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Saturday, September 25, 2021

Study examines academic, social causes of sleep deprivation

Many college students are paying little heed to the recommended eight hours of sleep mantra.

Last month, the Sleep Quality Index and the Center for Disease Control’s National College Health Risk Survey was released with less than desirable results.

Out of the 859 students who partook in the survey, 76.6 percent reported occasional sleep problems and 82 percent reportedly experienced “general morning tiredness.”

The findings of the survey said certain behaviors were linked with less sleep and poor sleep quality. Drinking, smoking, fighting and suicidal thoughts were more prevalent in students with less sleep. Twenty-eight percent reported having insomnia.

The Journal of Adolescent Health added that 68 percent of college students, age 17 to 24, have problems sleeping due to stress. This group had a heightened use of prescription, over-the-counter and recreational drugs.

Dr. Steven Brass, assistant professor of neurology at UC Davis and co-medical director of the Sleep Medicine Division at UC Davis Medical Center, said the demand of classes, social activities and a new atmosphere are significant reasons why college students tend not to get the recommended eight hours of sleep.

Another cause behind some students’ restless nights may be due to a delayed sleep schedule.

“Teenagers and young adults often naturally develop this delayed sleep phase,” Brass said.

This disorder of sleep timing causes an individual to feel more comfortable going to bed at times not typically associated with a class schedule. For example, a person with a delayed sleep phase feels more comfortable going to bed at 2 a.m. and waking up at 10 a.m., Brass said.

Both behavioral and physiological consequences accompany sleep deprivation. Brass said that limited sleep can worsen any mood disorder, cause trouble with attention and memory and increase the risk of accidents. If sleep deprivation is long-term it could potentially lead to health problems such as diabetes and obesity.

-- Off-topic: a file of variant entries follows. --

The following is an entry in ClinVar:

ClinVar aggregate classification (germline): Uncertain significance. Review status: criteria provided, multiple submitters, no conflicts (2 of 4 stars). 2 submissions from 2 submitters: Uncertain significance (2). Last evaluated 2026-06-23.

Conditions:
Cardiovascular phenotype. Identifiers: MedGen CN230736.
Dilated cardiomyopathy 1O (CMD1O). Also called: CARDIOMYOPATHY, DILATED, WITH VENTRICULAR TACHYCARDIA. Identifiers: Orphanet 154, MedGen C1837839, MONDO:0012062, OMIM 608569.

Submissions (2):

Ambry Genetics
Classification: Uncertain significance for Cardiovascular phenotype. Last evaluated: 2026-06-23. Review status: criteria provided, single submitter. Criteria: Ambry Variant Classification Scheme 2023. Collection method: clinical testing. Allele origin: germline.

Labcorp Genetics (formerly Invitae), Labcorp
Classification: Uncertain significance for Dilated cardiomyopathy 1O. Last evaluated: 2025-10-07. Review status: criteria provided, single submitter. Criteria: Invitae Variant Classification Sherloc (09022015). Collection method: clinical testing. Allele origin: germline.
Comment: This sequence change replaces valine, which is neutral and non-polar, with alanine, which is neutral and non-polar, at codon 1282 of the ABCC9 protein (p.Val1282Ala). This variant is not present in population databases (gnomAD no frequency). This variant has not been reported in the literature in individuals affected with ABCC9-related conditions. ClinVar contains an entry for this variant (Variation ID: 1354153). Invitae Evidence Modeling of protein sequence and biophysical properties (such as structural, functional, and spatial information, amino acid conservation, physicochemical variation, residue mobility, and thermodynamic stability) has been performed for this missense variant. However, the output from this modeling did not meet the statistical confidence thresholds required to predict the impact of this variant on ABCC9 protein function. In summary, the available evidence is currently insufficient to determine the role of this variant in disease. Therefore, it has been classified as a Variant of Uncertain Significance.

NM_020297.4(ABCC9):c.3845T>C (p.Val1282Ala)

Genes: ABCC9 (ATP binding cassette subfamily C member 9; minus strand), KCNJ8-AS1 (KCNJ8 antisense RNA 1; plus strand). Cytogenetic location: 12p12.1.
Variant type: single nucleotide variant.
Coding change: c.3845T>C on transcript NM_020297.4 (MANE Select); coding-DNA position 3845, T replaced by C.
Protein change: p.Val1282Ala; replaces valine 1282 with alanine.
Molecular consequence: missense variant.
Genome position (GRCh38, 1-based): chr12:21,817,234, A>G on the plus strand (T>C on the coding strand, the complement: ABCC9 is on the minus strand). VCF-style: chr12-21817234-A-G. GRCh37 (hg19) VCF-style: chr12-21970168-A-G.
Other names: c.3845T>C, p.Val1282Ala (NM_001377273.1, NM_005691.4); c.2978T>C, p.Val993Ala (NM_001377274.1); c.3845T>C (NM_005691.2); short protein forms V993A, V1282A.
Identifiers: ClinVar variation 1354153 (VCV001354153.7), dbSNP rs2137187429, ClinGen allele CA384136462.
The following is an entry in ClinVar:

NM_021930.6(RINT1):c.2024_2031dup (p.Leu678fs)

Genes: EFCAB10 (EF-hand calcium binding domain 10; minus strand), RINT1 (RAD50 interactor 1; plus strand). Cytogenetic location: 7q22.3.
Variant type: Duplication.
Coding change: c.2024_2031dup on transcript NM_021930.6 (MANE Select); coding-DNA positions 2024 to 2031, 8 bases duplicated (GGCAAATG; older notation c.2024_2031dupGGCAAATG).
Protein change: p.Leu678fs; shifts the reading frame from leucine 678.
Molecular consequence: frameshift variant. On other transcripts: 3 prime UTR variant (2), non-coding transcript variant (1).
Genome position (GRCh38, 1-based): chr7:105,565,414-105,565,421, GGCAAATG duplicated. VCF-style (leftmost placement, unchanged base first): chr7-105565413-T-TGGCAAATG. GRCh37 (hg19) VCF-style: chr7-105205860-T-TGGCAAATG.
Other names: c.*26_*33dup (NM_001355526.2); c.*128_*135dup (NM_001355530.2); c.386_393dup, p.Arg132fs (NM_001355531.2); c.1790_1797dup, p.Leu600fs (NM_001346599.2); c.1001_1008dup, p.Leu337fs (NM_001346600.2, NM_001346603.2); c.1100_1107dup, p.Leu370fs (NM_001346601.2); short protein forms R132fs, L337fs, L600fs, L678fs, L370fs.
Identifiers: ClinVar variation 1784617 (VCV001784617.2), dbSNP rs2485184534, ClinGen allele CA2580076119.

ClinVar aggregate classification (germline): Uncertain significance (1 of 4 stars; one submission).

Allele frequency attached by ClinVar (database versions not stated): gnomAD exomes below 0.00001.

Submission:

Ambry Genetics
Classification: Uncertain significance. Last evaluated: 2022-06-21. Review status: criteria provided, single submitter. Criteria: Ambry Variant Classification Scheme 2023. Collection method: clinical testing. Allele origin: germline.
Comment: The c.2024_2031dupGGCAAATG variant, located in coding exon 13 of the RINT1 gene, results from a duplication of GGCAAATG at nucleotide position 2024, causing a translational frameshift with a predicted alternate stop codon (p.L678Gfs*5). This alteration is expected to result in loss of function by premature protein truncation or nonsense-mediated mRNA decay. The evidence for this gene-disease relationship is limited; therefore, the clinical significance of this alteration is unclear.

First-year animal science major Ford Peterson attests to many of these effects.

“It’s hard to get up [without enough sleep] and my overall awareness is definitely impacted,” Peterson said. “In class it’s rough.”

Peterson also said dorm life makes sleeping well difficult.

“Home is much more comfortable,” Peterson said.

Rachel Aquino, a junior communication major, said that part of the explanation for why college students have a hard time procuring sleep stems from the new liberty college life offers.

“It’s harder to have discipline because we have more independence [than in high school] and don’t exercise self-control over sleep,” Aquino said.

USA Today published an article that referenced a study at St. Lawrence University, which examined a common student study tactic. The research found that sleep deprivation in the form of all-nighters was not a successful study method. The study found a correlation between sleep and grade point average: those who slept more had higher GPAs.

Member of the UC Davis Women’s Volleyball Team, Katie Denny, an undeclared sophomore, emphasizes how important it is to budget time to avoid procrastination, and in turn, sleepless nights.

“I need [sleep] that much more because I have to be alert and on top of it for both volleyball and school,” Denny said.

A common misconception says alcohol causes sleepiness. Brass said that apart from not contributing to sleep, alcohol actually causes fragmented sleep. Fragmented sleep is light with interruptions and little, if any, time in the rapid eye movement (REM) sleep stage.

There are some actions that can improve sleep “hygiene,” Brass said. Sleep hygiene encompasses a number of practices, including a regular sleep schedule, no large meals before bed, limited caffeine after noon, abstaining from naps in the afternoon and avoiding exercise within four hours of bedtime.

“Your bed should be used just for sleep,” Brass said.

Activities such as homework, movie watching and internet surfing should be allocated to a different section of the bedroom, signaling the mind and body to associate the bed only for sleep.

Although sleep hygiene is beneficial, in the end, college students just need sleep – plain and simple – to combat sleep deprivation and its repercussions.

“The best pill for sleep deprivation is sleep,” Brass said.

KELLEY REES can be reached at city@theaggie.org.

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